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Friday, October 06, 2006

There's Only One Poem This is It - The Challenge of Cid Corman

Dead Beat on a visit to Kyoto some years back with his great friend, Gregory Dunne, paid a visit to the seminal poet Cid Corman. Greg brought D. B. to Cid's house where he met the man himself and saw in Cid's office the lifetime of his work, sheet upon sheet.

Now in case you don't know, Cid published anyone who is anyone, and if you don't know that, well shame on you.

Okay a few details I borrowed:

Cid Corman, b. 1924, was born in Boston, and received his B.A. from Tufts. He did graduate work at the University of Michigan, where he won the Hopwood Award for Poetry, and the University of North Carolina. Throughout the 1950's and 1960's Corman's magazine ORIGIN published some of the major works of the Black Mountain poets, as well as other important work, choosing mostly poems not yet readily available elsewhere: the early poetry "A hint or tint ofmusic - as if the silence were being turned on." of Charles Olson, Robert Creeley, and Denise Levertov with the late works of Wallace Stevens and William Carlos Williams. He carried on a fascinating correspondence with Stevens, who greatly respected what Origin was doing. Corman published over seventy volumes of poetry, translated several French and Japanese poets, and published four volumes of essays. He lived in Kyoto, Japan since 1958 where he and his wife ran a business, Cid Corman's Dessert Shop. Corman is one of "late" modernism's most significant enablers, a poet of talent himself, and a master of "production" -- whose work, both as poet and publisher, is intertwined with the Objectivists Zukofsky and Oppen, as well as Creeley and Olson. Among those poetic colleagues and many younger poets worldwide, Corman's verse is perhaps the most committed to the sublime, refusing the temptation of "effect" for the tactile ink of line and "touch." His collection Nothing Doing is full of poetry of cognitive conundrum, but also of uncompromising wisdom, where Corman can definitively declare: "There's only / one poem: / this is it."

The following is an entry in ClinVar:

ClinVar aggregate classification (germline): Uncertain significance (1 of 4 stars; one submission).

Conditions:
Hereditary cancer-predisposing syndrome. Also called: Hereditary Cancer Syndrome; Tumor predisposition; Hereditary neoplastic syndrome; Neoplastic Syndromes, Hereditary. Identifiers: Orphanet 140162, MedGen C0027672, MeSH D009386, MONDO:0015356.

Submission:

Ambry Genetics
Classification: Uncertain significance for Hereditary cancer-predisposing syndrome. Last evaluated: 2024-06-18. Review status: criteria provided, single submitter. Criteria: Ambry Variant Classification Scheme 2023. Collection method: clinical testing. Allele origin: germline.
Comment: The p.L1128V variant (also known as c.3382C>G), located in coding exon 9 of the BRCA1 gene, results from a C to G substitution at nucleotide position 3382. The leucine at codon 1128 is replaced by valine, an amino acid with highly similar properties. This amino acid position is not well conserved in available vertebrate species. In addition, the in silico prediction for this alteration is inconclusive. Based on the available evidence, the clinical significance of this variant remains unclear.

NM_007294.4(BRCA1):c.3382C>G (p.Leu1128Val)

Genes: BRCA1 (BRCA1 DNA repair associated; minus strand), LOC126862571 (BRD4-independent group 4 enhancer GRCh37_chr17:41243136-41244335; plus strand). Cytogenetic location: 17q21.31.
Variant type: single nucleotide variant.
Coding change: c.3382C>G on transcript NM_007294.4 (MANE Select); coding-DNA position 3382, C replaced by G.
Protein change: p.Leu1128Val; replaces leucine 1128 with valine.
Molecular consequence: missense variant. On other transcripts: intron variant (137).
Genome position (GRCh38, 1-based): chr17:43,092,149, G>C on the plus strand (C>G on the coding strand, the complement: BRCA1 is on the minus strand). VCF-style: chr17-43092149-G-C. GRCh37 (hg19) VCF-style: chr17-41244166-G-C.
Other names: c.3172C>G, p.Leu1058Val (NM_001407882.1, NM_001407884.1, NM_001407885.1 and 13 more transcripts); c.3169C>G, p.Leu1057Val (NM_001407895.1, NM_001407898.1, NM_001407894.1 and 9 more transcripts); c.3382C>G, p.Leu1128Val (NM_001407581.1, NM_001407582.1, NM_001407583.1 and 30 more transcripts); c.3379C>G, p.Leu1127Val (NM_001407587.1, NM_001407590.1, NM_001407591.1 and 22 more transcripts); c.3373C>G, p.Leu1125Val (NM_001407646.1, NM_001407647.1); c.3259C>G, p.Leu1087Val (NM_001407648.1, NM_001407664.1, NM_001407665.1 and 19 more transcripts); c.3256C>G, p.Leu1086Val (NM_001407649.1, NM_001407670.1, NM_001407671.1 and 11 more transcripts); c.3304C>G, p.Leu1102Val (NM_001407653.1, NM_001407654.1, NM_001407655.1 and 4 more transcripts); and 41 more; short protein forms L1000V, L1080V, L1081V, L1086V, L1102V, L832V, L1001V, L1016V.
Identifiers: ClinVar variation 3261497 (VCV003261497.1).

Dead Beat has a bunch of Corman's works but most importantly he walked with him that noon in Kyoto when Corman promised to share correspondance for ever if Dead Beat was up to the challenge and sad to say, Dead Beat was not.

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